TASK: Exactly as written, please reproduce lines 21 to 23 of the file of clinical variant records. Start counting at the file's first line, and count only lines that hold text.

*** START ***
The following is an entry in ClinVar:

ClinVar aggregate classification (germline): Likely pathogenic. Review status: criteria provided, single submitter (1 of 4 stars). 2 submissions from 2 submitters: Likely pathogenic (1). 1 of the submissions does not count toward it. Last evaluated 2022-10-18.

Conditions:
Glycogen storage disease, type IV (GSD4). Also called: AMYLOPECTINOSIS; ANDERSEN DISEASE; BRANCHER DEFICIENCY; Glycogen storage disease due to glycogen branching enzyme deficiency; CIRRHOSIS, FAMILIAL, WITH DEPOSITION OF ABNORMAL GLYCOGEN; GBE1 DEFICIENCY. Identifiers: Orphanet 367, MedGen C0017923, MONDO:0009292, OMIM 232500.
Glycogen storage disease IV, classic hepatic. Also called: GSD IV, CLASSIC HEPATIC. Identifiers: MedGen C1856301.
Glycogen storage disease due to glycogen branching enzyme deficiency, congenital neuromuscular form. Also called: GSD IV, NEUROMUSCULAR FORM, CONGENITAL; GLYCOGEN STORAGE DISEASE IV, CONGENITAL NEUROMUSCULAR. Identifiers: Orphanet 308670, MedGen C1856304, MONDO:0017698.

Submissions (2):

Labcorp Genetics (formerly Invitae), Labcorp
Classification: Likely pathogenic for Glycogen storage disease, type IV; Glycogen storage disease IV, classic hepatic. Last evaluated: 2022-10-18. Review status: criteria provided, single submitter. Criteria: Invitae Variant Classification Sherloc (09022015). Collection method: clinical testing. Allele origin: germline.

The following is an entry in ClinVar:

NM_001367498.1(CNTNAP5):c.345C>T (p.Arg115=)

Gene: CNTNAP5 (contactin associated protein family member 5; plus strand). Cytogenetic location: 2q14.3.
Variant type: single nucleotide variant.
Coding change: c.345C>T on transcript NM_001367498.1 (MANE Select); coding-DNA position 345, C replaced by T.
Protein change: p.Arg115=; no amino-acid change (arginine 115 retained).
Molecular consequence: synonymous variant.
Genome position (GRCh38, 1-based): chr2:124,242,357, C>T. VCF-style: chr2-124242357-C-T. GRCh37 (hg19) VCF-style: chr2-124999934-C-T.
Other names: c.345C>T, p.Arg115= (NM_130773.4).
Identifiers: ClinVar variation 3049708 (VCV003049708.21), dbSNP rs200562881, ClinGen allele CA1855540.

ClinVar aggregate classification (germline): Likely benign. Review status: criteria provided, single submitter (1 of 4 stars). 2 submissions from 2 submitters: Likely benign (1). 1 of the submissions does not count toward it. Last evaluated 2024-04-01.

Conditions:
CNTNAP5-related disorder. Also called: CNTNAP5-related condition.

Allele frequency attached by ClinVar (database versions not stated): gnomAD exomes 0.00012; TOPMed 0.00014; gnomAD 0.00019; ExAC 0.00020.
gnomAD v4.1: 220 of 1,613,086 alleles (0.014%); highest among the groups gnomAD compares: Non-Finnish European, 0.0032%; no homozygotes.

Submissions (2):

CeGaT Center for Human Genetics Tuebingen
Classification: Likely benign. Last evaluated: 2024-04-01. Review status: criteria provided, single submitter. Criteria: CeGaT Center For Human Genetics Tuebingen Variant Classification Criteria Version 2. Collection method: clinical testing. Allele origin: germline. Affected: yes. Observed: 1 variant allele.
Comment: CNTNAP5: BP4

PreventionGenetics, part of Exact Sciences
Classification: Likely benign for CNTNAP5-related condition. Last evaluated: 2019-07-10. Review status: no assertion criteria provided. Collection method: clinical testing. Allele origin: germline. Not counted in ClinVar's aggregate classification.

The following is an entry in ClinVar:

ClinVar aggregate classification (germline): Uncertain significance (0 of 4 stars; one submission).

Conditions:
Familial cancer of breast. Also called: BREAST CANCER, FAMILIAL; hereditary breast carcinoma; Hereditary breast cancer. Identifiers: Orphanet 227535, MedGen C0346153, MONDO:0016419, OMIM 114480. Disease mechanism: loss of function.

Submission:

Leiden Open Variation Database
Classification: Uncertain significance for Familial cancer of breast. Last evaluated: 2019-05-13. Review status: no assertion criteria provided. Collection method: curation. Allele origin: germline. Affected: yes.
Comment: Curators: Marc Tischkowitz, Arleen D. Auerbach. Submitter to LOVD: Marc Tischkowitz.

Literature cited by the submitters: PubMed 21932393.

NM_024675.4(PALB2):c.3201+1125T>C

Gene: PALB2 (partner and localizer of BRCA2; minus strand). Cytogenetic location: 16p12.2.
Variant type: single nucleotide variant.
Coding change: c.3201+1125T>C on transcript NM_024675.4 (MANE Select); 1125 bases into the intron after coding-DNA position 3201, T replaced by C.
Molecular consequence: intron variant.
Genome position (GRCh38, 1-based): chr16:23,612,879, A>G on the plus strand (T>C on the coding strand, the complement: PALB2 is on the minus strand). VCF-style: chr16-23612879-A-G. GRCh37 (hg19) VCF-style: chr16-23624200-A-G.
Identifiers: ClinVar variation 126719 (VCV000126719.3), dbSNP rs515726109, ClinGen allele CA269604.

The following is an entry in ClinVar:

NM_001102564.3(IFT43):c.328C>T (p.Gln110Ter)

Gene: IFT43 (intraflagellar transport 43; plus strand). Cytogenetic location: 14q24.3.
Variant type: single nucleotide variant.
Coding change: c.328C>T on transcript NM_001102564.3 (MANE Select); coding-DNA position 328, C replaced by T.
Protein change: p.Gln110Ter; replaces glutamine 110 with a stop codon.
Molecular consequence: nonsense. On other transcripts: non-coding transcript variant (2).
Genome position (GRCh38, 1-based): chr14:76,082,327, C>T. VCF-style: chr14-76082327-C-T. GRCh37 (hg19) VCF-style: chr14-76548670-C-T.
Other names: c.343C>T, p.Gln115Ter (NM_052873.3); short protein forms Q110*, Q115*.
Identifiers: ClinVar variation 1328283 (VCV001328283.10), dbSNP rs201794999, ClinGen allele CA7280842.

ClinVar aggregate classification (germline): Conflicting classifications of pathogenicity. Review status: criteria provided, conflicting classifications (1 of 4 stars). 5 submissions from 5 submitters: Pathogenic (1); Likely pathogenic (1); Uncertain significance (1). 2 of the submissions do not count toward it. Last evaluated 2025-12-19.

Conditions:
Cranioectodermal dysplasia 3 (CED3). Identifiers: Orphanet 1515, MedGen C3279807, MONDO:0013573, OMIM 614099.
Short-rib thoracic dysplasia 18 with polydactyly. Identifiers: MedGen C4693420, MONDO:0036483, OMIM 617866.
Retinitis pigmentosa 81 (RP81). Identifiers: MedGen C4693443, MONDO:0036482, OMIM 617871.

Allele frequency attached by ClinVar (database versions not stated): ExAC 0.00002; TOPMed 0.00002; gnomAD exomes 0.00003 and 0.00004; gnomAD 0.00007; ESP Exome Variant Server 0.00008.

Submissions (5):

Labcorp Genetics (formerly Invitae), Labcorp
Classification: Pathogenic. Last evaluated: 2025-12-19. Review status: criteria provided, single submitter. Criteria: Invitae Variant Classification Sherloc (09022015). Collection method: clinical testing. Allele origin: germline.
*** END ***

Conditions:
CNTNAP5-related disorder. Also called: CNTNAP5-related condition.

Allele frequency attached by ClinVar (database versions not stated): gnomAD exomes 0.00012; TOPMed 0.00014; gnomAD 0.00019; ExAC 0.00020.